The Telangana issue hangs like a millstone around the neck of the Congress-led United Progressive Alliance government. It has earned the government the rare distinction of seeing its own allies appeal for a vote-of-confidence in the Lok Sabha. If the move has been defeated so far, it is not for want of trying on the part of the Congress legislators from Seemandhra, but because the Opposition has got cold feet making common cause with the anti-Telangana lobby after having backed Telangana’s creation for so long. The situation, embarrassing at the Centre, is downright dangerous in Andhra Pradesh, where the assembly session is supposed to mull over the draft Telangana bill. There, the rebel Congress chief minister, Kiran Kumar Reddy, is waiting to defeat the bill with the support of around 153 legislators from Seemandhra against 119 from Telangana. The last-minute consideration to include two Rayalaseema districts in Telangana could have saved the situation by inducting the support of 28 legislators from Rayalaseema for Telangana. However, the idea was shelved, perhaps to keep the original game plan intact — that is to garner the support of the entire Telangana region for the Congress.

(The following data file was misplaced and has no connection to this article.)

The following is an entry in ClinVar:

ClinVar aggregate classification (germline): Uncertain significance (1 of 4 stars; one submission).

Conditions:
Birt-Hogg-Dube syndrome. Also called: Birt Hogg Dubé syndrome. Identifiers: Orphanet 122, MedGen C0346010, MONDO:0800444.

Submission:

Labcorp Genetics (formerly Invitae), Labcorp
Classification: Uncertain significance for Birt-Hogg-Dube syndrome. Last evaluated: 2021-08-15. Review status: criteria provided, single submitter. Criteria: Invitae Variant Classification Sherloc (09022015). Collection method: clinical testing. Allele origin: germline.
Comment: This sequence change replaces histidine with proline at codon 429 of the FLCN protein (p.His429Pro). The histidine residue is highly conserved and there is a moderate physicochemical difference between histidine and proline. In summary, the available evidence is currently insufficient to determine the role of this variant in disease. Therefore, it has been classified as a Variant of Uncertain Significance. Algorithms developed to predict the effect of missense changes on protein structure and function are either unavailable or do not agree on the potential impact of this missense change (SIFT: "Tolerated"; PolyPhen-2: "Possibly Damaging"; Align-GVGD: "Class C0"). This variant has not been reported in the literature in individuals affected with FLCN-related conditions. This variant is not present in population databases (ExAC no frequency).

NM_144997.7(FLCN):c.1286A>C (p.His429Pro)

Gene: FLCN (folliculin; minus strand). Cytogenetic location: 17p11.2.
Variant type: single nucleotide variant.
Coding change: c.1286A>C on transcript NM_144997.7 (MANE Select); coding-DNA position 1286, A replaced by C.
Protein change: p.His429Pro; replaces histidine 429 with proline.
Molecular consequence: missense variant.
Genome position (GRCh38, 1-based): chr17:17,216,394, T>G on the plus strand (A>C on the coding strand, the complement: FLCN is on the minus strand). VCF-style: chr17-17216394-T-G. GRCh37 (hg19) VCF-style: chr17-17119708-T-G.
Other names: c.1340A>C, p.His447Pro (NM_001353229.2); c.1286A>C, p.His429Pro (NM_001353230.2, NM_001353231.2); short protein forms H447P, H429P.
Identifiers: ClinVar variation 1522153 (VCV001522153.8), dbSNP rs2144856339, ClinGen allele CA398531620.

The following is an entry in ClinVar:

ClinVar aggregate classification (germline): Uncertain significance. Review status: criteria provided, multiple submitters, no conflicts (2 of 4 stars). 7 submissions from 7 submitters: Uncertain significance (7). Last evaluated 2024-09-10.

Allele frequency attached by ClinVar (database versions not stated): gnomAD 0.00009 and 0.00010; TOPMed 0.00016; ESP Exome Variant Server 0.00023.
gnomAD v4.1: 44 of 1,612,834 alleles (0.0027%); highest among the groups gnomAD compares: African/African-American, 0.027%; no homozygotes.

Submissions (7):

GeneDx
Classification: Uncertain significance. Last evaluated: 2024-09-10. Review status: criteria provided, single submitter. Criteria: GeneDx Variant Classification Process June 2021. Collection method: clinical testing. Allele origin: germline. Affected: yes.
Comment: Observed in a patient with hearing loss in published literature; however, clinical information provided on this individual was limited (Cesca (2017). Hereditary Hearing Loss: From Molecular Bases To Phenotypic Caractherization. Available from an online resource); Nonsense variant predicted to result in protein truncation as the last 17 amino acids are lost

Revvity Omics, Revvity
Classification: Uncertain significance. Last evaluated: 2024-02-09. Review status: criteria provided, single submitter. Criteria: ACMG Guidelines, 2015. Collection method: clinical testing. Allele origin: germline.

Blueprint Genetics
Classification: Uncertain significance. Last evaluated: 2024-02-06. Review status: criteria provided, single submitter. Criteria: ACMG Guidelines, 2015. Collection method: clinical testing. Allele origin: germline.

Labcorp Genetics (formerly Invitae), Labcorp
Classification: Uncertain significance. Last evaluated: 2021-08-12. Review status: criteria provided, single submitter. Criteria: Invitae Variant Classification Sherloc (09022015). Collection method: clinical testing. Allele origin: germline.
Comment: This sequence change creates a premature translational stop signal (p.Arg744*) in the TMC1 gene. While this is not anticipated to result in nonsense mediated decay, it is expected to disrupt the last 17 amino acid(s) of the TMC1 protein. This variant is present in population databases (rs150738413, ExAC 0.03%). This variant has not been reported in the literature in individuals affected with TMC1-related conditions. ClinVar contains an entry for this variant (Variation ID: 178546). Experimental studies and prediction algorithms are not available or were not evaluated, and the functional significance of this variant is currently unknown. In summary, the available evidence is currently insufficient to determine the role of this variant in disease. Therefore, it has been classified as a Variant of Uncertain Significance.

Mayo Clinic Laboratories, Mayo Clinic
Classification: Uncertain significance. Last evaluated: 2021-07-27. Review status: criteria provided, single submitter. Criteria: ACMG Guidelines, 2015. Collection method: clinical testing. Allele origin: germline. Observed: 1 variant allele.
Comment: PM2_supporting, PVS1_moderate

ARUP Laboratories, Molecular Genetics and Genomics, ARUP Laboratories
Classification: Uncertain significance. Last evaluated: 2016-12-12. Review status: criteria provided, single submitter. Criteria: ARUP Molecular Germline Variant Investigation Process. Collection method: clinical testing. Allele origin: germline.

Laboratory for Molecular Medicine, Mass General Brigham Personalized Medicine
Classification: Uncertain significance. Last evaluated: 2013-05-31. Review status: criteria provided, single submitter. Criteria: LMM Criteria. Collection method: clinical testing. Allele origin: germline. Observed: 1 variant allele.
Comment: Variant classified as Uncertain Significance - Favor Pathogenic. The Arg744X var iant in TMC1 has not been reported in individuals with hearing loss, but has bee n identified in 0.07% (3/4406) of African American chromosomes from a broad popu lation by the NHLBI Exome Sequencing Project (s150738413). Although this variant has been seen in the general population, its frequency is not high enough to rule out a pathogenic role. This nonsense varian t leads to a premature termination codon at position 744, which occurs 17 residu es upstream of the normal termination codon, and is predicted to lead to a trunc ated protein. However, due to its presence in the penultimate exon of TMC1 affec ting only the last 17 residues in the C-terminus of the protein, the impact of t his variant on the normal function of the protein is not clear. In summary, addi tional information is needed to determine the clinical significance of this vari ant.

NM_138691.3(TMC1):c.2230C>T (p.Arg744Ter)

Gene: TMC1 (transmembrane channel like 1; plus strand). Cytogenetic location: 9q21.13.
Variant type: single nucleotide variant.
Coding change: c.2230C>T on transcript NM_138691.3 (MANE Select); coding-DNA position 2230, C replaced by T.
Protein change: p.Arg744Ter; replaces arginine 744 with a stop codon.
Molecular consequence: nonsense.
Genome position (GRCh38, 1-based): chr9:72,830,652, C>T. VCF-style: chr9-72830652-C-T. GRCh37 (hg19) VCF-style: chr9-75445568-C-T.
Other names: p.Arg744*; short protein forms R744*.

But nothing seems destined to guarantee the Congress votes from the state, either divided or undivided. For one, there is little possibility now that the Congress will be able to ready the bill for its passage by the Lok Sabha before the 2014 polls. This could only mean that the party would have neither the support of the Telangana region nor of Seemandhra. To the people of Telangana, it stands guilty of failing to deliver on a promise. To the people of Seemandhra, it is guilty of tearing apart the state and robbing the region of the jewel in its crown — Hyderabad — which has been promised to Telangana. In its reckless gamble to rake in maximum profit from the political turmoil in Andhra Pradesh, the Congress has managed to make a permanent enemy in the YSR Congress without any assurance from the Telangana Rashtra Samiti that it will become a permanent ally. The loss of Andhra Pradesh is bound to have a telling effect on the fortunes of the party at the Centre, especially since its hold on the other crucial state in the South — Tamil Nadu — is just as precarious. Tamil Nadu will still have the satisfaction of being promoted by either of the Dravida Kazhagam parties. For Andhra Pradesh, the damages done in the countdown to 2014 may prove to be irradicable.